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The highest court in German upheld a 2012 ruling on Tuesday, confirming the legality of the euro zone's new, permanent crisis defense mechanism.
The 700 billion euro ($974 billion) European Stability Mechanism (ESM) is a crisis fund which replaced the temporary European Financial Stability Facility (EFSF). The fund issued bonds at the height of the euro zone sovereign debt crisis in 2012. The proceeds were lent to troubled countries under a bailout program.
The ruling - which was widely anticipated by market watchers - means that German taxpayers' ESM liability must be limited to 190 million euros.
Making loans to struggling euro zone nations or buying up bonds in debt markets, this euro zone fund was initially given a fast-track ruling by the court back in 2012 after eurosceptics questioned whether it conformed to German law. Two caveats placed on the fund were that the Bundestag lower house had the powers to veto it and that it could ensure limited liability for German taxpayers. Both rulings were confirmed by the constitutional court on Tuesday.
Christian Schulz, a senior economist at Berenberg Bank told CNBC that the news was positive as there was no "additional trouble" from Karlsruhe court. "It is still an important, positive ruling because the ESM is central to the euro zone's financial stability architecture," he said.
However, although it is widely expected to be considered as legal by the constitutional court, investors were keeping a keen eye on the decision for any signs on future issues surrounding some of the ECB's crisis-fighting policy tools. In September 2012, ECB chief Mario Draghi announced the Outright Monetary Transactions (OMT) program which sought to buy the sovereign bonds of stricken euro zone members if they applied for aid.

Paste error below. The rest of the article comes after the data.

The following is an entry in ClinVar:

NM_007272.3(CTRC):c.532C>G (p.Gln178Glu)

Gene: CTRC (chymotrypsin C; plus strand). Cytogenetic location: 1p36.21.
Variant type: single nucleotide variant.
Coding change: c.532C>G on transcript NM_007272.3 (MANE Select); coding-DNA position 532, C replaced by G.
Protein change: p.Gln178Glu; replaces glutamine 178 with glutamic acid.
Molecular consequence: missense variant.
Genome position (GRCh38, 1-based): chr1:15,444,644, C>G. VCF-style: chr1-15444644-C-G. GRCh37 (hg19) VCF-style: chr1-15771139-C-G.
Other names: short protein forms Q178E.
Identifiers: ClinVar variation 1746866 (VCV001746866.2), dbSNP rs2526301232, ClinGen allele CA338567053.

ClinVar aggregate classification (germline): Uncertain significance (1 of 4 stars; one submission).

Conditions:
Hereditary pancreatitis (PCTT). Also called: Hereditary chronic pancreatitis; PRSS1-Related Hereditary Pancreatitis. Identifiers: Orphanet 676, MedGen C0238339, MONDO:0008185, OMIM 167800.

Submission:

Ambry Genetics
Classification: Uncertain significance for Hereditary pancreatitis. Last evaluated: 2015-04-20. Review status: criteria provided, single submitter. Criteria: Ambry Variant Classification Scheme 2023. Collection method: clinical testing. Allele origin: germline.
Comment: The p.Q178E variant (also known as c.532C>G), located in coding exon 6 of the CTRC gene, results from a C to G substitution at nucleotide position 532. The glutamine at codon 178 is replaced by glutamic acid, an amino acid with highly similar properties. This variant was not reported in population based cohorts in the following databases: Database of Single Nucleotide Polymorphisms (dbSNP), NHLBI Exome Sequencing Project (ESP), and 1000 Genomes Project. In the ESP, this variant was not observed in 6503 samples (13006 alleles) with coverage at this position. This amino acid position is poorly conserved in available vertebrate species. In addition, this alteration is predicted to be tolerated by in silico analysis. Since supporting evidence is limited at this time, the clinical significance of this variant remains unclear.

Draghi hasn't so far had to use the program but it has spread calm across European markets with sovereign debt yields for struggling nations receding from their peaks during the crisis. Like the ESM, the OMT had to be ratified by the court, with the German taxpayer essentially being asked to backstop other euro nations.
In early February, the German judges decided to pass the OMT case on to the Court of Justice of the European Union to take into account the views of Luxembourg. It is expected to make its own ruling in the future but no further comments were made on the likely outcome of this ruling on Tuesday. Schulz said that this would be a more important decision because the OMT has had such a major impact on markets compared to the ESM. The decision by the court to send the ruling over to Luxembourg also highlights the uncertainty regarding the OMT, he said, with the German judges taking a more negative approach than they did with the ESM program.
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